Asteroid to Come Within Record Distance From Earth Friday
The asteroid 2012 DA14 is set to pass Earth Friday at a recording-breaking distance of roughly 17 miles – lower than most communication and television satellites.
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The 14,000-ton rock, half the size of a football field, will whizz past our planet at 19:25 GMT. NASA scientists have said that though it would certainly be a close call (the closer we have in memory for an object that size), impact is unlikely. It will pass closer even than the geosynchronous satellites that orbit the Earth, but there is no risk of impacts or collisions.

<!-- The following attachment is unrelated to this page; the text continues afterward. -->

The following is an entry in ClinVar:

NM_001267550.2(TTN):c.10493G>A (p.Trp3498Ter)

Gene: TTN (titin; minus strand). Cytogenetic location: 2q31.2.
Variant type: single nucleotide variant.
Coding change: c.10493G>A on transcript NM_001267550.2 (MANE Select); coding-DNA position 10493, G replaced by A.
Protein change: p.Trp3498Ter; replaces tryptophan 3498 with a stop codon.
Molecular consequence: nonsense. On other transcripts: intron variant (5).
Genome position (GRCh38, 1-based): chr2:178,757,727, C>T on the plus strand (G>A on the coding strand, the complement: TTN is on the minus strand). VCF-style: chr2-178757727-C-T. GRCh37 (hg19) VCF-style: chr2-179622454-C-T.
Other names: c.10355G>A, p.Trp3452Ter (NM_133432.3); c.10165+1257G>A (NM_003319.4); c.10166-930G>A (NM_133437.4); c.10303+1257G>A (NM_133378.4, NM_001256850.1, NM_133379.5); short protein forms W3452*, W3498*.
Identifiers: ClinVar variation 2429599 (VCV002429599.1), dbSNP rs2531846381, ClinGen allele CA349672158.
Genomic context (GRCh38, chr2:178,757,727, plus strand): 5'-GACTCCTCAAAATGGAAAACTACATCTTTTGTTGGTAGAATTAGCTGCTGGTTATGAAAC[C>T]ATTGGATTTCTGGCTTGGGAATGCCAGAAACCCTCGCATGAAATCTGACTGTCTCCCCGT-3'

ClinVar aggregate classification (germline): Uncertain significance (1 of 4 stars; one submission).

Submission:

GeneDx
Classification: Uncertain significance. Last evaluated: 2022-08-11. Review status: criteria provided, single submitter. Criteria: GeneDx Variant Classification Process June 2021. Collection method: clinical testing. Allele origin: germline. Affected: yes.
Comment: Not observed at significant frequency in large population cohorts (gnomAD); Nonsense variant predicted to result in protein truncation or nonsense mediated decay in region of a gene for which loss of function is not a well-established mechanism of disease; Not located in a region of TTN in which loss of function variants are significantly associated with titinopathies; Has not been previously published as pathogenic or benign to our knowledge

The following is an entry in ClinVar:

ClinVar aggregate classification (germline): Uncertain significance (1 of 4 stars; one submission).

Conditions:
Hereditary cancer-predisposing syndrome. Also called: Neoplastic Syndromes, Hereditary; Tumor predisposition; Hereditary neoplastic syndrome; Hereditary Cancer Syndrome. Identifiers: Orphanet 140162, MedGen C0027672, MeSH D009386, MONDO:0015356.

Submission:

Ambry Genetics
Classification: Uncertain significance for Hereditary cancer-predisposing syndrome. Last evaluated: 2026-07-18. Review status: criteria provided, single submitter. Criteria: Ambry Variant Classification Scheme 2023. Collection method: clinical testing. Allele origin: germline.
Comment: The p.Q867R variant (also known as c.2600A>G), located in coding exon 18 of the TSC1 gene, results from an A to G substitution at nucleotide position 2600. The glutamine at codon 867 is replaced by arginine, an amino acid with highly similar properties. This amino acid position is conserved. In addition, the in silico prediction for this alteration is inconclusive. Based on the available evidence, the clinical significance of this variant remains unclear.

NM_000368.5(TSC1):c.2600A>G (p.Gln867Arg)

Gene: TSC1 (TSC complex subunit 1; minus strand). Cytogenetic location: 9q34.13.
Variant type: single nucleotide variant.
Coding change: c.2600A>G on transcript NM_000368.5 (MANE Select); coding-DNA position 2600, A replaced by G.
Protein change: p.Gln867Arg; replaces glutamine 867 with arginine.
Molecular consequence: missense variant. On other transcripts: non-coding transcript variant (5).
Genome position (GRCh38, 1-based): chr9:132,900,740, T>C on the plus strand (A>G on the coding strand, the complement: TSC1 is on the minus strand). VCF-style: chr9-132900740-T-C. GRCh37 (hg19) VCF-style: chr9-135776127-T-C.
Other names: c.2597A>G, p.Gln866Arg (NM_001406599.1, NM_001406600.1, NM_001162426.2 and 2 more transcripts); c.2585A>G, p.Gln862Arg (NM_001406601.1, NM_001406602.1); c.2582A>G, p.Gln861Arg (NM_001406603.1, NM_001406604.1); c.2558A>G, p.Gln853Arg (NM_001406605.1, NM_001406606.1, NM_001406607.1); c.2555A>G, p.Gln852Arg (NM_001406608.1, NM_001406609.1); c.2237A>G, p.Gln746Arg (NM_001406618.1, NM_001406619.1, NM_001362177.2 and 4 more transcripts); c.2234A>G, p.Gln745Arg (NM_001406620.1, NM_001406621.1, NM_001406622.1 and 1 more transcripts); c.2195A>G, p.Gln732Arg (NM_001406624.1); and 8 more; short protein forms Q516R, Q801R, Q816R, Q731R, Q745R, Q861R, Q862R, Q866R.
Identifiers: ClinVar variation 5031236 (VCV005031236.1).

In parts of the globe in darkness around the time the rock will pass, it will be visible using good binoculars or a telescope. Eastern Europe, Asia and Australia will be the places privileged with the best view of it.
The asteroid orbits the Sun in 368 days - a period similar to Earth's year - but it does not orbit in the same plane as the Earth.
But keen viewers anywhere can find one of several live streams of the event on the internet, including a feed from the Jet Propulsion Laboratory at Nasa, available from 19:00 GMT.
2012 DA14 was first spotted in February 2012 by astronomers at the La Sagra Sky Survey in Spain - once a fairly small-scale, amateur effort to discover and track asteroids that has in recent years become a significant contributor to our knowledge of these "near-Earth objects".